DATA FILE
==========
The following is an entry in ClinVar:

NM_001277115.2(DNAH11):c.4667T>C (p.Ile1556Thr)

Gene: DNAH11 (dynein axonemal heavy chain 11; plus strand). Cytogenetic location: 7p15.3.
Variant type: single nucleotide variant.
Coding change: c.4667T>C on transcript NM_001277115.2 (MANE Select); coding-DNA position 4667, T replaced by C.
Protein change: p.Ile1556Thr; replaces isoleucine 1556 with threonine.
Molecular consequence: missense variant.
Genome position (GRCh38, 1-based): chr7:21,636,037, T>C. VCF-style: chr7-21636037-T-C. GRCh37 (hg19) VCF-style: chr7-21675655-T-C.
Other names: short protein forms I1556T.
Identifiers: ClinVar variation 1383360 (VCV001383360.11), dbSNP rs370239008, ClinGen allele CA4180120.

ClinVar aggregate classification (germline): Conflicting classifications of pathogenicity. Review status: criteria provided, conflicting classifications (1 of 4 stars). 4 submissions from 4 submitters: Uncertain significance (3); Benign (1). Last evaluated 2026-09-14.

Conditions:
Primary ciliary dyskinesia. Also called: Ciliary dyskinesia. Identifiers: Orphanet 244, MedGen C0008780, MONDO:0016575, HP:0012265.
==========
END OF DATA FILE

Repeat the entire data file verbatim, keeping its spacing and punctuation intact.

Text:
The following is an entry in ClinVar:

NM_001277115.2(DNAH11):c.4667T>C (p.Ile1556Thr)

Gene: DNAH11 (dynein axonemal heavy chain 11; plus strand). Cytogenetic location: 7p15.3.
Variant type: single nucleotide variant.
Coding change: c.4667T>C on transcript NM_001277115.2 (MANE Select); coding-DNA position 4667, T replaced by C.
Protein change: p.Ile1556Thr; replaces isoleucine 1556 with threonine.
Molecular consequence: missense variant.
Genome position (GRCh38, 1-based): chr7:21,636,037, T>C. VCF-style: chr7-21636037-T-C. GRCh37 (hg19) VCF-style: chr7-21675655-T-C.
Other names: short protein forms I1556T.
Identifiers: ClinVar variation 1383360 (VCV001383360.11), dbSNP rs370239008, ClinGen allele CA4180120.

ClinVar aggregate classification (germline): Conflicting classifications of pathogenicity. Review status: criteria provided, conflicting classifications (1 of 4 stars). 4 submissions from 4 submitters: Uncertain significance (3); Benign (1). Last evaluated 2026-09-14.

Conditions:
Primary ciliary dyskinesia. Also called: Ciliary dyskinesia. Identifiers: Orphanet 244, MedGen C0008780, MONDO:0016575, HP:0012265.